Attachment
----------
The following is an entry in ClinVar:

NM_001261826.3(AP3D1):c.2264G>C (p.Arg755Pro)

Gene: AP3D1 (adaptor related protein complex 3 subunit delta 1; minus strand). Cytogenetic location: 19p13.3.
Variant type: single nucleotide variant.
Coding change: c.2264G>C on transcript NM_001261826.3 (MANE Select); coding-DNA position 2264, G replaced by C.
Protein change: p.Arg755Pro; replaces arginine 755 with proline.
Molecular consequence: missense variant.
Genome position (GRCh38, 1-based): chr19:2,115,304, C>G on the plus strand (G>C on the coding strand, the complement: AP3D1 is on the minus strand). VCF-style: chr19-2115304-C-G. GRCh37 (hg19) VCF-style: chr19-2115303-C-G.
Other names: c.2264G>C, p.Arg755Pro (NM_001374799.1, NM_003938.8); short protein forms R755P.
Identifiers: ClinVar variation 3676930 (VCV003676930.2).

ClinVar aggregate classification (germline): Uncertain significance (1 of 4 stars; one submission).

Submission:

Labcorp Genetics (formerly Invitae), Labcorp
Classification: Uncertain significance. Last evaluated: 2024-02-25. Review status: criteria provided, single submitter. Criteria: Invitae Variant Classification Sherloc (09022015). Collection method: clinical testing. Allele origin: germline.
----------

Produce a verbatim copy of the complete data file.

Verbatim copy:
The following is an entry in ClinVar:

NM_001261826.3(AP3D1):c.2264G>C (p.Arg755Pro)

Gene: AP3D1 (adaptor related protein complex 3 subunit delta 1; minus strand). Cytogenetic location: 19p13.3.
Variant type: single nucleotide variant.
Coding change: c.2264G>C on transcript NM_001261826.3 (MANE Select); coding-DNA position 2264, G replaced by C.
Protein change: p.Arg755Pro; replaces arginine 755 with proline.
Molecular consequence: missense variant.
Genome position (GRCh38, 1-based): chr19:2,115,304, C>G on the plus strand (G>C on the coding strand, the complement: AP3D1 is on the minus strand). VCF-style: chr19-2115304-C-G. GRCh37 (hg19) VCF-style: chr19-2115303-C-G.
Other names: c.2264G>C, p.Arg755Pro (NM_001374799.1, NM_003938.8); short protein forms R755P.
Identifiers: ClinVar variation 3676930 (VCV003676930.2).

ClinVar aggregate classification (germline): Uncertain significance (1 of 4 stars; one submission).

Submission:

Labcorp Genetics (formerly Invitae), Labcorp
Classification: Uncertain significance. Last evaluated: 2024-02-25. Review status: criteria provided, single submitter. Criteria: Invitae Variant Classification Sherloc (09022015). Collection method: clinical testing. Allele origin: germline.